Re: (i)rregular number of columns in CJK code charts

From: Tjebbe van Tijen (
Date: Mon May 19 2008 - 17:36:10 CDT

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    thank you Kenneth Whistler and Benjamin Scarborough

    your answers helped my understanding ...

    I often have the heavy Unicode 5.0 book in my hands and for me the
    understanding comes with the combination of leaving through the book
    and the fixity of its pages with charts and lists and the online
    data. I am structuring the different Unicode tables and other
    information in my own textual/visual database system, whereby at some
    moment I wanted to know the number of charts for each code block, the
    number of columns, and also the number and position of the non-used
    code points.

    Most of these numbers could well be calculated, until I discovered
    these "irregularities" of some of the code charts

    By posing my question (taking the risk to sound silly) I did get a
    quick and satisfying answer (I might have concluded it for myself -
    in hindsight) ...

    For me the printed Unicode book with its pages is also part of the
    architecture of the UNIcode, though the fundaments of this global
    standards reside in cyberspace, book & code are after all mutual
    supportive devices.


    On 19-mei-2008, at 21:23, Kenneth Whistler wrote:

    Tjebbe van Tijen noted:

    > - some of the CJK code blocks that have more than 1 chart can have a
    > lesser number of columns for the last code chart
    > Like: 2F800 > 2FA1F CJK Compatibility Ideographs Supplement
    > which has 12 columns for the first 2/3 charts and 11 columns for the
    > last chard
    > This exception seems not to occur with the non CJK code charts.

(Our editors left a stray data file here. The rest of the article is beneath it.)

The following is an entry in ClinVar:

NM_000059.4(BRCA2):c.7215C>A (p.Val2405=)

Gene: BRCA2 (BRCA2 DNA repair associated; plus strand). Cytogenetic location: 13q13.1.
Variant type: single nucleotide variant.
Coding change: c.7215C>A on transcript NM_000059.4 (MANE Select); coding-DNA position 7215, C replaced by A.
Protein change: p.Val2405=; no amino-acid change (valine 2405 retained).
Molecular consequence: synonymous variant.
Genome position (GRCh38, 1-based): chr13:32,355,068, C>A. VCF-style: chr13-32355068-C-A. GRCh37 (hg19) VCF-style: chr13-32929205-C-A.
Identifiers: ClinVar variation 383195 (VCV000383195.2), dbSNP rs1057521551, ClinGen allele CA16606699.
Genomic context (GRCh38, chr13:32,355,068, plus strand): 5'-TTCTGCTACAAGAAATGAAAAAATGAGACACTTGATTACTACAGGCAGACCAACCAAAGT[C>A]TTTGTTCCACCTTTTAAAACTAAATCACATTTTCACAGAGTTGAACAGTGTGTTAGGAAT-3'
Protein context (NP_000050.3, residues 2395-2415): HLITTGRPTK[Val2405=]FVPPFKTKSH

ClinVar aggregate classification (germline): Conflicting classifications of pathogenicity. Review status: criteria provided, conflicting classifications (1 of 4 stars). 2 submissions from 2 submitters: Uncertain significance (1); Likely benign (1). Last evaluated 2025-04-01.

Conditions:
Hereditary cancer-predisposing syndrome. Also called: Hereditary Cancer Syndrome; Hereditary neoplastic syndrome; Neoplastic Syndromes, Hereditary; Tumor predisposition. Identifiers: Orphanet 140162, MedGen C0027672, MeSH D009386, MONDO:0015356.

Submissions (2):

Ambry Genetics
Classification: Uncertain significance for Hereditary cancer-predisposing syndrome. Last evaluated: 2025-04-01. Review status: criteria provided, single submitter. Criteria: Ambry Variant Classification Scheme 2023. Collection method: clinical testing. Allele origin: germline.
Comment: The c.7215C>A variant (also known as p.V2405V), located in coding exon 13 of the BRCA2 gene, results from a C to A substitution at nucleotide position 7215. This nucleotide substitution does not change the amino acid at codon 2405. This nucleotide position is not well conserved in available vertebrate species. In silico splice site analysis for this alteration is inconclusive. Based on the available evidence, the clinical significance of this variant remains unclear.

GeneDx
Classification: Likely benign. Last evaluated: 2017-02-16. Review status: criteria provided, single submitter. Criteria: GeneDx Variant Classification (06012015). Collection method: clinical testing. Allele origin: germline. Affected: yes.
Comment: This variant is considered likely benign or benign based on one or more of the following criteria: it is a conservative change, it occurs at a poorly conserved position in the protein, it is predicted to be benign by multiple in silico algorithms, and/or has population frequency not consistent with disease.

Actually, it does. Note, for example, the Ethiopic block, 1200..137F,
    which is split for display as 12-12 columns, rather than 16-8.

    > Just out of curiosity - because I am studying what could be called
    > the "spatial architecture of the Unicode" -
    > why is it that this in my view useful/nice regularity has its
    > exceptions?

    As Benjamin Scarborough surmised, it is simply the result of
    editorial decision to help balance out the display of columns
    for charts bigger than 16 columns wide. The unibook program
    that is used for chart formatting has various internal calculations
    to assist in this: some algorithmic, some hard-coded for particular
    situations. Note that the same program also decides when a
    chart is narrow enough that the names list for it can be
    formatted onto the right column of the same page, rather than
    on the succeeding page.

    These formatting decisions result from a combination of
    aesthetics for page display and an attempt to minimize the
    overall number of pages required for charts.

    I would caution not to draw architectural conclusions about the
    standard based upon such editorial contingencies that have more
    to do with book design than with character set architecture.


    Tjebbe van Tijen
    Imaginary Museum Projects
    Dramatizing Historical Information

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